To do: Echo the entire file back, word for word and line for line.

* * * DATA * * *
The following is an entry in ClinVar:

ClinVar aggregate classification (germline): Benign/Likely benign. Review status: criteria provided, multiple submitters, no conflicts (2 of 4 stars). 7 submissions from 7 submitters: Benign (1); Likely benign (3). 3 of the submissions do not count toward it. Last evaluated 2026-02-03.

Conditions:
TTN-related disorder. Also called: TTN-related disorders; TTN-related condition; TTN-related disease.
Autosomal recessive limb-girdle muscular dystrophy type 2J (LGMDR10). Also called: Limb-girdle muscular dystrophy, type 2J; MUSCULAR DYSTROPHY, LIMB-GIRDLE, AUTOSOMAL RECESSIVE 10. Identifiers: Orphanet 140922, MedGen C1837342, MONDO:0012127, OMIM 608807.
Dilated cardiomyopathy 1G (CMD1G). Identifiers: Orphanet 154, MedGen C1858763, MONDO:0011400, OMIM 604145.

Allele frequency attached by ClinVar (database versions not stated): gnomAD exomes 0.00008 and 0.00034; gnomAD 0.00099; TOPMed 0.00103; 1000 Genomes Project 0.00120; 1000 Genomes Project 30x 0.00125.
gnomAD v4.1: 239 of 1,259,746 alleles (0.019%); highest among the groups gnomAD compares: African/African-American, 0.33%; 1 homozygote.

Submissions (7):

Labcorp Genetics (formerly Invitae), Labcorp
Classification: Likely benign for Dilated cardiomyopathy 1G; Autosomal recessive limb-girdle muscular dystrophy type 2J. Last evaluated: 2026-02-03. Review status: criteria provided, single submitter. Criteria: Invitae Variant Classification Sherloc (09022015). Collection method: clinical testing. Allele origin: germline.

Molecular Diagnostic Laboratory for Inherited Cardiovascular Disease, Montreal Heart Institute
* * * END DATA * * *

The following is an entry in ClinVar:

ClinVar aggregate classification (germline): Benign/Likely benign. Review status: criteria provided, multiple submitters, no conflicts (2 of 4 stars). 7 submissions from 7 submitters: Benign (1); Likely benign (3). 3 of the submissions do not count toward it. Last evaluated 2026-02-03.

Conditions:
TTN-related disorder. Also called: TTN-related disorders; TTN-related condition; TTN-related disease.
Autosomal recessive limb-girdle muscular dystrophy type 2J (LGMDR10). Also called: Limb-girdle muscular dystrophy, type 2J; MUSCULAR DYSTROPHY, LIMB-GIRDLE, AUTOSOMAL RECESSIVE 10. Identifiers: Orphanet 140922, MedGen C1837342, MONDO:0012127, OMIM 608807.
Dilated cardiomyopathy 1G (CMD1G). Identifiers: Orphanet 154, MedGen C1858763, MONDO:0011400, OMIM 604145.

Allele frequency attached by ClinVar (database versions not stated): gnomAD exomes 0.00008 and 0.00034; gnomAD 0.00099; TOPMed 0.00103; 1000 Genomes Project 0.00120; 1000 Genomes Project 30x 0.00125.
gnomAD v4.1: 239 of 1,259,746 alleles (0.019%); highest among the groups gnomAD compares: African/African-American, 0.33%; 1 homozygote.

Submissions (7):

Labcorp Genetics (formerly Invitae), Labcorp
Classification: Likely benign for Dilated cardiomyopathy 1G; Autosomal recessive limb-girdle muscular dystrophy type 2J. Last evaluated: 2026-02-03. Review status: criteria provided, single submitter. Criteria: Invitae Variant Classification Sherloc (09022015). Collection method: clinical testing. Allele origin: germline.

Molecular Diagnostic Laboratory for Inherited Cardiovascular Disease, Montreal Heart Institute